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E. SUMNER'S BEQUEST

In the fall election of 1872, the pressure was taken off Congress to obtain the Negro vote by the re-election of President Grant. Moreover, in 1873 the Supreme Court decided the Slaughter-House Cases, which reminded the lawyers in Congress that the Fourteenth Amendment, and especially the Privileges and Immunities Clause, did not radically expand the federal government's powers. Since the jury clause of the civil rights bill required judicial enforcement, its constitutionality would be subject to Supreme Court review. Sumner's Declaration of Independence arguments would no longer work; a better constitutional basis had to be found.

At the opening of the session, Sumner once again introduced his bill. Once again Morrill of Maine, and Senator Orris F. Ferry, a Connecticut Republican lawyer, attacked it as unconstitutional generally.180 In the House of Representatives, where the Judiciary Committee reported out a civil rights bill without a jury clause, Congressman Alonzo J. Ronsier, a South Carolina Negro Republican ex-shipping clerk moved to amend it by adding a section forbidding racial discrimination in juries." Congressman James H. Blount, a Georgia Democratic lawyer, declared that jurors in federal court were ignorant and prejudiced against white persons in his state.ie

Congressman William H. H. Stowell, a Virginia Republican carpetbagger and non-lawyer, demanded "equality" in the “jury-box." He said :

"Every colored man suing for his wages brings his case before a jury who are prejudiced against him because of his color. Every colored man tried as a criminal appears before a jury who are inclined to believe him guilty because of his race, and in both cases the fear of an adverse judgment may be held over him to force him to vote with that party which has been his constant and implacable foe. Such cases are by no means rare and their influence upon a poor friendless man recently a slave, and coming from the former master, can be readily imagined. The moral courage displayed by the colored man under these persecutions has been wonderful. They have lived in the constant faith that the republican party would give them exact justice and enable them to make

185 Globe 42/2, 3735.
156 Globe 42/2, 3736.
157 Globe 42/2, 3737-8.
158 Globe 42/2, 3739.
169 16 Wall. 36 (1873).

160 2 Cong. Rec. 10–11 (43rd Cong., 1st Sess., 1873) (hereinafter referred to as Cong. Rec. 43/1).

161 Cong. Rec. 43/1, 407.

162 Cong. Rec. 43/1, 411. He also said : "how is it to be expected that if juries will not convict in State courts, they will be more virtuous in Federal courts? Is the manner of selecting jurors to be so devised as to secure men in sympathy with these prosecutions?"

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a fair trial, free from persecutions ... This bill will enable them to make that trial.”

Debate began on Sumner's bill on January 27, 1874 in the Senate, and several Senators expressed doubts about the constitutionality of portions of it, including some Republicans who had voted with Sumner previously.ie Edmunds asked what would happen if a person were convicted of murder by a jury which was drawn in a discriminatory manner, and whether the verdict could be set aside, or if a person were indicted by a grand jury chosen contrary to the bill's provisions. Sumner said this did not have to be considered because the officer choosing the jury would be penalized, but Senator Timothy 0. Howe, a Radical Republican of Wisconsin who had been a state supreme court justice, interjected: "it would be cause for challenge to the array.' Sumner then stated that although other Senators might doubt the constitutionality of the jury clause, he did not. He once again drew an analogy between Congress' right to open the courts to colored witnesses, and its right to require non-discrimination in juries.16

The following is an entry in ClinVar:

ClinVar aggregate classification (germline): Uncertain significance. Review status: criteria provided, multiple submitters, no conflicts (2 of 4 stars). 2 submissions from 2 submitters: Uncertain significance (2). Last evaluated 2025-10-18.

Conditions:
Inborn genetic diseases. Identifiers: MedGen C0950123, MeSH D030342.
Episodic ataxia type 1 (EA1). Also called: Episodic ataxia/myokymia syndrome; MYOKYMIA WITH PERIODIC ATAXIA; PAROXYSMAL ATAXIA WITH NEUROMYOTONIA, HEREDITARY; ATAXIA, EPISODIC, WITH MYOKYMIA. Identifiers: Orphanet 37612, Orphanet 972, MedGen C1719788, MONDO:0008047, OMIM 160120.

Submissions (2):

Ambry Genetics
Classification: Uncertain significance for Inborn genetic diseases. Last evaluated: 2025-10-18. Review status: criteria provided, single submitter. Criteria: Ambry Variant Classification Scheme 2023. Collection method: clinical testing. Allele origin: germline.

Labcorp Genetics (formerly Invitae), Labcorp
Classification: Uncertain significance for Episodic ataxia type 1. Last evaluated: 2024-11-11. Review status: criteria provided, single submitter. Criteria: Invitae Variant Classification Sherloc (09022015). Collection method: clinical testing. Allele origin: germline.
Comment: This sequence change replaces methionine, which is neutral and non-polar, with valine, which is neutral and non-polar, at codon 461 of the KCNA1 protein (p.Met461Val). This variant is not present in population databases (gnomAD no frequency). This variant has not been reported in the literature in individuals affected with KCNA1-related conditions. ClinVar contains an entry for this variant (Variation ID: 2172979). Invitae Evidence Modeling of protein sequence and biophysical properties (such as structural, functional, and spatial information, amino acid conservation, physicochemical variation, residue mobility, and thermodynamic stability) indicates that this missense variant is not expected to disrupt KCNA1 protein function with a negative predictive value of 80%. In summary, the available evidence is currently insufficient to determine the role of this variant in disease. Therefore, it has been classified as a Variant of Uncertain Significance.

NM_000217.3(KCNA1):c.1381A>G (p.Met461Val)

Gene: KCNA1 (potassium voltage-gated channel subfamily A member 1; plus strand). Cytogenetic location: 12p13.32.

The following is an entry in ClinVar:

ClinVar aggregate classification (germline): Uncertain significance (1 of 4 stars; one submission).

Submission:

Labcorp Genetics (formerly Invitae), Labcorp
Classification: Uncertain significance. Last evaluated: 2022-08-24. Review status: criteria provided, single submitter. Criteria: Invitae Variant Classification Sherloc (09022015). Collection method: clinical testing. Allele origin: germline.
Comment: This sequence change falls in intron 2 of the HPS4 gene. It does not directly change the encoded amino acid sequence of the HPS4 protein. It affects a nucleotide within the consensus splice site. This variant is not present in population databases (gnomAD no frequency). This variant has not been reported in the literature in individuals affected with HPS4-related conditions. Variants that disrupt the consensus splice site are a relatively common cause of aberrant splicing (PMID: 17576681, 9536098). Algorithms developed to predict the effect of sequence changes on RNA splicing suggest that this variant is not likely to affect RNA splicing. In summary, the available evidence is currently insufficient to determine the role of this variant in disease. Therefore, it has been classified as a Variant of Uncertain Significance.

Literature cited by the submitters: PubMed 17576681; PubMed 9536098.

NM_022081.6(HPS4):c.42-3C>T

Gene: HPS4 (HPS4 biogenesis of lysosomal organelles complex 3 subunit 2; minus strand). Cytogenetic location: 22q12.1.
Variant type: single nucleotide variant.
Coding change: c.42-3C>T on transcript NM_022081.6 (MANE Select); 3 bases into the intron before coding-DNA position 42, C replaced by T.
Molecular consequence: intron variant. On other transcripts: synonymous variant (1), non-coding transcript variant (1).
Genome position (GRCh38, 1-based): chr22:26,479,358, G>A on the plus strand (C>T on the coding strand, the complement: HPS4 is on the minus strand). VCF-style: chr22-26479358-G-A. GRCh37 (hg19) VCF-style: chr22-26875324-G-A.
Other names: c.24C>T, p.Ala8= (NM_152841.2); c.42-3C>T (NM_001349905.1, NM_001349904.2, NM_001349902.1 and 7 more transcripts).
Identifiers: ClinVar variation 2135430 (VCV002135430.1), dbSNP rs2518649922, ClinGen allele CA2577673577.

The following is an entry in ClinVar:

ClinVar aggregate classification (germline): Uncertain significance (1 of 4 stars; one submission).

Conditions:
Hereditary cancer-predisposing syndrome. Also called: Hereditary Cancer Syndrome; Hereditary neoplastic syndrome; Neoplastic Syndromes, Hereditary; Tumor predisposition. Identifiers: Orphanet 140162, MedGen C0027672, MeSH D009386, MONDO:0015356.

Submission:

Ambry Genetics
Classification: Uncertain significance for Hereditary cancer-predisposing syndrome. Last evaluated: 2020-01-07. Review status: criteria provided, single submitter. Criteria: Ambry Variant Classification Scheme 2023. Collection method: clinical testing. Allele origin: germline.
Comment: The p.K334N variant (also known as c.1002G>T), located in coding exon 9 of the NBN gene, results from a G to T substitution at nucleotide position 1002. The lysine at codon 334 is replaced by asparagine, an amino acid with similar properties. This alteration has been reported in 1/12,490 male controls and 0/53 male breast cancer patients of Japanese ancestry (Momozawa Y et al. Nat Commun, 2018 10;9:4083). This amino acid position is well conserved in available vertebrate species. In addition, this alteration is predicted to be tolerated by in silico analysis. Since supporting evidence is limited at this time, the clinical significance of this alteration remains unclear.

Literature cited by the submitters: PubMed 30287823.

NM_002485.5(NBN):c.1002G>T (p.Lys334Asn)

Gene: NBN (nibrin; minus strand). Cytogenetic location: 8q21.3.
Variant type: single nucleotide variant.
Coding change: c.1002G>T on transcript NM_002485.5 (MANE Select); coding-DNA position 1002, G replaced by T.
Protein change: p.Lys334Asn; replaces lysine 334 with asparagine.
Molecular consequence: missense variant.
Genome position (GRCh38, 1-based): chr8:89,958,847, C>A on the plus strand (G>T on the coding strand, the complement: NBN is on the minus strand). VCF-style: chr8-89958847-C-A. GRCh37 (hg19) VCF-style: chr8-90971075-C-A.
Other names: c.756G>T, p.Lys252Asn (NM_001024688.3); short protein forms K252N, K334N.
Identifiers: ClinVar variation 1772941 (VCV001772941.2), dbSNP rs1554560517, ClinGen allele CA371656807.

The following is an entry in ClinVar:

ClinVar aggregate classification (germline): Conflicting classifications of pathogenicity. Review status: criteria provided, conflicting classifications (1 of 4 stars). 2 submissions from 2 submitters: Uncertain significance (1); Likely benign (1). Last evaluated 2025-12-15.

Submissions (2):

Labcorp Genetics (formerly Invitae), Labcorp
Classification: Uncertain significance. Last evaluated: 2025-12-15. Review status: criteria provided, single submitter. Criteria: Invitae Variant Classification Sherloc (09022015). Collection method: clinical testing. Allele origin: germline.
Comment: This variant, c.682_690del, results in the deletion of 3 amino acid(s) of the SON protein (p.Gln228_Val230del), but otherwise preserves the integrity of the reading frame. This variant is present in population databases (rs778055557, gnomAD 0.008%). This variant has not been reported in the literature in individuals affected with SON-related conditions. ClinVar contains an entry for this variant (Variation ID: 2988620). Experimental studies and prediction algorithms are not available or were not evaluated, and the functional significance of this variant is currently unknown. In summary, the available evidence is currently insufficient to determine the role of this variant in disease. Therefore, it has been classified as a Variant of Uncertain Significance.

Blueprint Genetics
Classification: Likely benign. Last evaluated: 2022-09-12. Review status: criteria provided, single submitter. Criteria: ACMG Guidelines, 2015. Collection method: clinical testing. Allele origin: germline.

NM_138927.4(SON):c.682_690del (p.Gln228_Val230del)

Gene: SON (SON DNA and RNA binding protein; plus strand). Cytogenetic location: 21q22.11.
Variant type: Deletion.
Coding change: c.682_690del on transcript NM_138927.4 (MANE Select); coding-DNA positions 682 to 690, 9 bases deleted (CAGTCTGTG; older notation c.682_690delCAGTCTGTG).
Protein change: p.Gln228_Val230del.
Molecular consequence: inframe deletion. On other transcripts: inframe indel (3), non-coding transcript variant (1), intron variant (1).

Edmunds then warned :

"No doubt Judge Trumbull saw, as I think any Senator who has been bred to the practice as well as the theory of the law would see, on looking at the fourth section of this bill in particular ... that if you were to pass that as it stands as a law, you would furnish a cause for challenge to the array of every grand jury in the country where the laws of the State do not harmonize with the laws of Congress; and even if it turned out that this fourth section were constitutional, there being no provision in the State law for drawing a grand jury otherwise than according to its forms, and there being no provision in the law for carrying out its principles in respect to calling a grand jury to try crimes, you would have cut off both the hands of justice in protecting the very people you desire to defend. I am not in favor of legislation of that kind." 107

He added that he believed that Congress had power under the Fourteenth Amendment "to require that colored men shall sit upon juries." But he wanted not merely a penalty imposed on state officers who disobeyed the law, but also some machinery to make certain that proper juries are called. He said: "It is no comfort for a man to be hanged by a jury which is not composed as the law and Constitution require it to be composed, supposing this to be constitutional, and then to be told afterward that the law had omitted the necessary machinery to make that right effectual. That my point.” After that, the bill was referred to the Judiciary Committee, with Morrill of Maine still reaffirming his belief that it was unconstitutional."

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16 Cong. Rec. 43/1, 427. He also said :

“Our Sate constitution provides that every voter shall be eligible as a juror , yet a democratic Legislature has for four years so perverted the spirit of that constitution that the colored man has been practically excluded from the jury-box. Although our State constitution has been adopted for four years, yet ninety-nine out of every hundred colored men have never been summoned upon a jury." Id. at 428.